Sometimes. There are times when, like with Dr. Fate, I’ll go really complicated, but I know they’ll have to take things off. I’ve done some designs where I lay it out, they say cool, and then I sit down to do the final pencils and go, “Wait. Someone has to draw this.” I’ll call up the editor and say, “Who’s drawing the book? I have an idea, but I’m not sure if it’ll work.” And sometimes I’ll do it or not do it, depending on who’ll be drawing it. Because I’ve done some character designs where the artist has simplified them a lot, but other times they’ll add stuff, which is really cool. Ivan Reis has done that with some of the “Earth 2” designs, which is great because he does such an awesome job.
Well, you’re known for your detail work on the page, so I’m assuming that’s your natural sensibility. Have you ever had a design where once you’ve had to draw it in action, you go, “There are too many lines on this!”
Yeah. When I worked at WildStorm, there was a comic like that. Jim [Lee] did the original design for this character, Taboo, and I really liked the design. I drew it in the first issue of the “Backlash” book and thought, “Oh my God. This costume is waaaaaaay too complicated. I’m going to simplify for issue #2.” But it was WildStorm, so everyone’s costume was constantly changing.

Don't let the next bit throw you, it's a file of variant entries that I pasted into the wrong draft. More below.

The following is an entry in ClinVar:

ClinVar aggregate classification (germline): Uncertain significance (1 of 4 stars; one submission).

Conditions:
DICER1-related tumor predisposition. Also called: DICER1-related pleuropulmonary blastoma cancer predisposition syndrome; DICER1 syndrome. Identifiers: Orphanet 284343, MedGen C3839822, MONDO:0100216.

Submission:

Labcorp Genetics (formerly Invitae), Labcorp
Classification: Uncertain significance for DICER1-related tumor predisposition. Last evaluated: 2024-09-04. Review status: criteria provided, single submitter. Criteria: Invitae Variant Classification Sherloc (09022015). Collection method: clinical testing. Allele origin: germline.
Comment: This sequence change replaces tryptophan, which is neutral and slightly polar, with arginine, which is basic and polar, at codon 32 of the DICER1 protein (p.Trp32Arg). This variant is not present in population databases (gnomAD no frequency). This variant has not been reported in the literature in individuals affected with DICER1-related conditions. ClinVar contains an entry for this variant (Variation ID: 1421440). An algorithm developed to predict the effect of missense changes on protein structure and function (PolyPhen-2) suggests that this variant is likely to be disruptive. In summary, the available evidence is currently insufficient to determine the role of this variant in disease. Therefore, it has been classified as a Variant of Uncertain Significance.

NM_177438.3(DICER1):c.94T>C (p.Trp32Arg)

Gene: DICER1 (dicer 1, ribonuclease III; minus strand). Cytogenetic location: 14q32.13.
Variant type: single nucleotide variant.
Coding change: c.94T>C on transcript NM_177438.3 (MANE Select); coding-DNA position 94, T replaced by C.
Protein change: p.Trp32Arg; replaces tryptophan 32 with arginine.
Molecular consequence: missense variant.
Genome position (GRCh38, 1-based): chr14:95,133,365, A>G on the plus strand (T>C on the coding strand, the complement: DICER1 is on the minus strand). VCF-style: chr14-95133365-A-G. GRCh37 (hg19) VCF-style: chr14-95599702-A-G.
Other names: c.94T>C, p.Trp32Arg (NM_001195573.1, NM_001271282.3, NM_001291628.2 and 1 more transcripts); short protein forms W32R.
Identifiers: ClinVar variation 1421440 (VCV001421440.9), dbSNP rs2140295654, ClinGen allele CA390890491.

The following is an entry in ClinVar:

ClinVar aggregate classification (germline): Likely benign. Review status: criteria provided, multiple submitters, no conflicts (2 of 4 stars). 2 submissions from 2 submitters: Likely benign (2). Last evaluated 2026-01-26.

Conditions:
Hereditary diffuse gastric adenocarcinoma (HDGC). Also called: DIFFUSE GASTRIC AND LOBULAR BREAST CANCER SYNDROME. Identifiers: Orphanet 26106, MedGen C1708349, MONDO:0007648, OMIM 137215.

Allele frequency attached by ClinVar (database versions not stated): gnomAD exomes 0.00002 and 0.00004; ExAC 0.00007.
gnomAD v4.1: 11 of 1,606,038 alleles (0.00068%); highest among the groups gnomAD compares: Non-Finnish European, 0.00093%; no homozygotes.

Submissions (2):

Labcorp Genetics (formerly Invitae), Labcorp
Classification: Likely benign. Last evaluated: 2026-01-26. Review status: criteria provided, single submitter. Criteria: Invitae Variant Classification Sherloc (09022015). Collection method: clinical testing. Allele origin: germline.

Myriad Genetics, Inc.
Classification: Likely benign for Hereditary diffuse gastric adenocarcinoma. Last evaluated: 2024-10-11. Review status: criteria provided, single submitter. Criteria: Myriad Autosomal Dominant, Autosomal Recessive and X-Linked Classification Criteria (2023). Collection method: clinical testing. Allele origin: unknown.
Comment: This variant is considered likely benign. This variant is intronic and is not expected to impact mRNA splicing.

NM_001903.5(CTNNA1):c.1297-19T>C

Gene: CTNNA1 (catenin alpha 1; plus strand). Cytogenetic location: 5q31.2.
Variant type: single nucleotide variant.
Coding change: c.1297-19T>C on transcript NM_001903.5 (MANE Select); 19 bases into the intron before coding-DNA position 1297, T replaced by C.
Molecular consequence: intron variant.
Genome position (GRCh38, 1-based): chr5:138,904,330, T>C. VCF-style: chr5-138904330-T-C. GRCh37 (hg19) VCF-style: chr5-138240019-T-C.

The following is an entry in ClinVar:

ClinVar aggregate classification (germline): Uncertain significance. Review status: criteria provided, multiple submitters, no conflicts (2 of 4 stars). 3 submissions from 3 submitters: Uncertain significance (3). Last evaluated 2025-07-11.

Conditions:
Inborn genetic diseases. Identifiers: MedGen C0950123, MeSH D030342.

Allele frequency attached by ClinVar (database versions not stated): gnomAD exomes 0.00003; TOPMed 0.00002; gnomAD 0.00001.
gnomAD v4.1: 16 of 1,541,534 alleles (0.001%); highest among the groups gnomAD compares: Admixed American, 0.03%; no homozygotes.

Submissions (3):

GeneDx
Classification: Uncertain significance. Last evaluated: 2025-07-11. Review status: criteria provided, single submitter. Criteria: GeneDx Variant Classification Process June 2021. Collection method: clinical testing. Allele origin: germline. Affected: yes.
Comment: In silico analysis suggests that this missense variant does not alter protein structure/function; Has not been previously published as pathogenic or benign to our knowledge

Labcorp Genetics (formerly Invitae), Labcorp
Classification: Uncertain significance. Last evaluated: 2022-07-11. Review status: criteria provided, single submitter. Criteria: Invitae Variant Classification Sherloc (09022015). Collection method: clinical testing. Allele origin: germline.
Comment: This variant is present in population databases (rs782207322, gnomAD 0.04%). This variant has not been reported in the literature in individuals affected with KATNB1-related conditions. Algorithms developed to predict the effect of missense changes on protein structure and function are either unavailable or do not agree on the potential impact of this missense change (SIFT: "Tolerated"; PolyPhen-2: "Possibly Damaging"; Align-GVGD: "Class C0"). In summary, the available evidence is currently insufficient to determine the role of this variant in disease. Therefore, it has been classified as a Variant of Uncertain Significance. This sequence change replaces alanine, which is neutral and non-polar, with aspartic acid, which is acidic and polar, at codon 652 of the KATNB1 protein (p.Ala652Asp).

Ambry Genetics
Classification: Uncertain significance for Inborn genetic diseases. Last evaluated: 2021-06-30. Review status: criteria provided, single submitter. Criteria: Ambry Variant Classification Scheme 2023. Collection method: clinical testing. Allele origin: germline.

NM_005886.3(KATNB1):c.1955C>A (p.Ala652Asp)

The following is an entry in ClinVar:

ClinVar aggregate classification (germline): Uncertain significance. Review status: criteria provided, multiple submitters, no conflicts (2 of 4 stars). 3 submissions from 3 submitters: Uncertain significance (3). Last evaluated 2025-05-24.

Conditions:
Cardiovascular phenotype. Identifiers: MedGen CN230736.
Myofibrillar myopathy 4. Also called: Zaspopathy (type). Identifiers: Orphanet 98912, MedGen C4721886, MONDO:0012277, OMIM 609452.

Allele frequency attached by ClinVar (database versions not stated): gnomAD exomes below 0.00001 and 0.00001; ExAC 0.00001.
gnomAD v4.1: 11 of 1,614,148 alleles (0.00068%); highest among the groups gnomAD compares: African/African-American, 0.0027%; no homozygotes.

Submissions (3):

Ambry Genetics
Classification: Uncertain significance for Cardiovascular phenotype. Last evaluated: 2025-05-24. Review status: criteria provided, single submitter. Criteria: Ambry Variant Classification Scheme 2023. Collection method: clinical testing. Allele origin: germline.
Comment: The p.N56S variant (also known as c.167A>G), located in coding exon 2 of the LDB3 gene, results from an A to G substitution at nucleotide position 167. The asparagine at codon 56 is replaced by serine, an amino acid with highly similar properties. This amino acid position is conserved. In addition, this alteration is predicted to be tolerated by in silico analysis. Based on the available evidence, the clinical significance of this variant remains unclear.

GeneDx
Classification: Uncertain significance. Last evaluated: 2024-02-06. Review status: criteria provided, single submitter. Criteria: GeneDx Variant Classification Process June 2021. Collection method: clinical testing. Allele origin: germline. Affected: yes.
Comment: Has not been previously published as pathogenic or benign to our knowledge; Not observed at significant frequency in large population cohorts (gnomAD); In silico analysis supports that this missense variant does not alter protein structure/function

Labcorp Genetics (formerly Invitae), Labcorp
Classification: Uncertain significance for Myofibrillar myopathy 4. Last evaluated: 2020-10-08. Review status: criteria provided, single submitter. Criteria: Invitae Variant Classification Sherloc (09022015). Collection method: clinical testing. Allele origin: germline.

With Skitter’s costume — and I don’t know when or if they’re going to bring her back to “Teen Titans” — we had another design which was simpler, a little more humanoid and less buggy as she was getting more in control of her powers. That was the plan, but I don’t know what’s going on now.
Lastly, you’ve been drawing “Nightwing” of late, and Kyle Higgins talked with me recently about how you guys worked to nail the feel of Chicago in the book. Was there a different kind of prep work for that series?
There was some. For Chicago, Kyle basically sent me a ton of pictures from Google stuff, but in the end, it’s not actual Chicago we’re doing. We call it “Chicago-plus” because we originally had things like Dick’s apartment being right next to the train. The editors thought that was too close, so we moved it over, and I put an extra building in between. Then the buildings were too short [for actual Chicago] and there was too much greenery and trees. No real city is actually perfect for what you need. Some people complained that I didn’t draw the right train, but it just says “a train” in the script. So I Googled it and picked the one I liked. [Laughs] There’s a bus in #21, and Kyle didn’t specify a specific bus. I could have been a tour bus. I just picked one I liked! And if it’s a tour bus, it’s just driving through town. Some people are really sticklers about this stuff. It’s pretty funny.